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# Plotting the Cash Flow Table

In order to understand our web application you will have to be familiar with the concept of charting and specifically line plotting. If you are already familiar with plotting lines you can skip this introduction but if not, this introduction will explain how we get from a cash flow table to the charts that you see in our app.

This guide is for absolute beginners who might not be familiar with how you can take the cash flow table you see above on the left and turn it into the line plot that you see above on the right. Using mostly pictures, we will show you how this works here.

Below is an example of a Cash Flow Table with made up numbers. We expect that you are used to seeing Reserve Fund Forecasts in this format from all the Reserve Fund Studies your building has conducted. It's the standard way of representing a reserve fund forecast. We will now introduce you to a new way of representing a forecast.

Below is the same Cash Flow Table as above but with the following two columns highlighted: 'Year' and 'Closing Balance'. Remember, the 'Closing Balance' is the amount forecasted to be in the Reserve Fund at the end of the fiscal year (after Expenditures, Contributions and Interest is added or substracted).

Below we see the same 'Year' and 'Closing Balance' columns with the other columns removed.

Next, we rotate the previous image 90 degrees counter clockwise with no other changes. You can see the Years are now increasing from left to right instead of from top to bottom.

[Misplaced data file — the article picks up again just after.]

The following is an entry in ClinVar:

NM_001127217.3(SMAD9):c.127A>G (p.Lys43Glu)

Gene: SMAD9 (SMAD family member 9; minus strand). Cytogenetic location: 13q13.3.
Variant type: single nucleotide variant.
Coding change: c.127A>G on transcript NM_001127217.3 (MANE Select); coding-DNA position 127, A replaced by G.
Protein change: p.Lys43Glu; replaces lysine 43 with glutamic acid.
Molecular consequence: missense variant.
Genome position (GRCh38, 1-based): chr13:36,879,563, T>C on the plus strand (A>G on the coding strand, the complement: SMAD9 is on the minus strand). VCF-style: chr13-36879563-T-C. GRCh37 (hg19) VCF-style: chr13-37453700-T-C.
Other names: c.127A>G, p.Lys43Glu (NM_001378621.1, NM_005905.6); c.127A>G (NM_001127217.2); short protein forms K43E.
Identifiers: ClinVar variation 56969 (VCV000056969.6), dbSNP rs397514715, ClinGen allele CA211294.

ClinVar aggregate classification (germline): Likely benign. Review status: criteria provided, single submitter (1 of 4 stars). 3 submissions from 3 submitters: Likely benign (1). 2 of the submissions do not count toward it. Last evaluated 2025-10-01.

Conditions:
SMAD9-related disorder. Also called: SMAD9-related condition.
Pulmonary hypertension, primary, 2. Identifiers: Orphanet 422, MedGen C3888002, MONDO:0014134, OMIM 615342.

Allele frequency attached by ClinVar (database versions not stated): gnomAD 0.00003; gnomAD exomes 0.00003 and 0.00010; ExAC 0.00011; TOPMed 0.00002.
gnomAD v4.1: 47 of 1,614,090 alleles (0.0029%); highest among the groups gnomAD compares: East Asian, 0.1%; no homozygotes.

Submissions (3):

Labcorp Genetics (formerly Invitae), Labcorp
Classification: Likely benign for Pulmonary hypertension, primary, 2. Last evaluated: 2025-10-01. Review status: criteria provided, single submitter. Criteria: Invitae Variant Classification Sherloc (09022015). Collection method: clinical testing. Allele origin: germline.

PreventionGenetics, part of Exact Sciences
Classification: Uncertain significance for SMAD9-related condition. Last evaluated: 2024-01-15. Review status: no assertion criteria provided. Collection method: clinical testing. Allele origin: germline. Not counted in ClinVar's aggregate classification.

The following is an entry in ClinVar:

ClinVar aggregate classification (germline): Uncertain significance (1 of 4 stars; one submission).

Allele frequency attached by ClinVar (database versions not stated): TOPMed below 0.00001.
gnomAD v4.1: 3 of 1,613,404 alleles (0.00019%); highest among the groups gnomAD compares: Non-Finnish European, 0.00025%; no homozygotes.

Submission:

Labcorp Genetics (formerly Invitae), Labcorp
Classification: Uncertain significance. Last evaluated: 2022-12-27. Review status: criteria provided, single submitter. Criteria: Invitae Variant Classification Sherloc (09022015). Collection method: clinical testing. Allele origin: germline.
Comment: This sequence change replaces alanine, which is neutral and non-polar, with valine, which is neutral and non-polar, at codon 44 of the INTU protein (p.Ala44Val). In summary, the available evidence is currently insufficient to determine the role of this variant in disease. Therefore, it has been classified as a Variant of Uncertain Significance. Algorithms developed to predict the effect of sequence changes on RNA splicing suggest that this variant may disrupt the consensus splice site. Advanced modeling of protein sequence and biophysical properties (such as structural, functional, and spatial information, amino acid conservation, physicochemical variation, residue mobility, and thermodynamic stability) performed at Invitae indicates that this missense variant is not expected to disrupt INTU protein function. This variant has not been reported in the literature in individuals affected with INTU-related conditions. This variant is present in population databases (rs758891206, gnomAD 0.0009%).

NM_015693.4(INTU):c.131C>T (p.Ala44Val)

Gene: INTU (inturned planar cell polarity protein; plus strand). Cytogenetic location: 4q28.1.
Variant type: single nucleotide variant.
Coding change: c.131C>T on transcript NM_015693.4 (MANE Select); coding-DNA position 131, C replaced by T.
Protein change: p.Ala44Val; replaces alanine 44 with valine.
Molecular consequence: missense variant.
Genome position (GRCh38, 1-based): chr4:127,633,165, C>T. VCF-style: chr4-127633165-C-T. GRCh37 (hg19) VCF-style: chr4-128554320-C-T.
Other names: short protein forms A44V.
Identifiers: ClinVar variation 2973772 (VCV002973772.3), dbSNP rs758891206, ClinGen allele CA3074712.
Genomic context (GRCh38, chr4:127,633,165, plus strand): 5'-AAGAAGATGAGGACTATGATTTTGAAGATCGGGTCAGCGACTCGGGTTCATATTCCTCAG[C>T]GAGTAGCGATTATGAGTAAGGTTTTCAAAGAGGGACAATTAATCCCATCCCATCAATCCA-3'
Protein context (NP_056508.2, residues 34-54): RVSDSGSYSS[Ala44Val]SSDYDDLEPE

We see a bigger jump here. From the previous image, we have taken the dollar amounts in the 'Closing Balance' column and given them each a yellow bar with a height corresponding to the amount. The bigger the amount, the taller the bar is and vice versa.

This is where we see our first plotted line. All that means is that we've drawn a line along the top of each of the yellow bars. We are now representing the Closing Balance in two ways: with a line and with bars. In graphing terms, we would call these a line chart and a bar chart.

For this image we remove the bars with the numbers inside, but keep the same black line which we changed to a yellow line. The horizontal dotted lines are used to show you how the vertical space in this chart (i.e. the Y axis) represent the dollar values of the graphing space. Similarly, the horizontal space (i.e. the X axis) is being used to represent time in Years.

Now that the basic idea behind a line plot has been shown we are able to visually compare two sets of numbers. This was not possible in the original cash flow format which showed dollar amounts as numbers only. The yellow line here is still the original 'Closing Balance' but an additional blue line was added that represents what we call the 'Simulated' forecast. We can easily compare these lines and see that the blue line grows slower than the yellow one.

This final image shows how we represent uncertainty using a plotted line. The shaded light blue area that you see around the blue line, also called a cone, is used to represent the possible range of outcomes for the Simulated forecast. In reality, we can never forecast perfectly, so we use this cone to show what is possible where the solid blue line is the most likely outcome of what might happen.

Hopefully this gives you a good basis for reading the charts that you will see across our articles and inside of the app. Thanks for reading!

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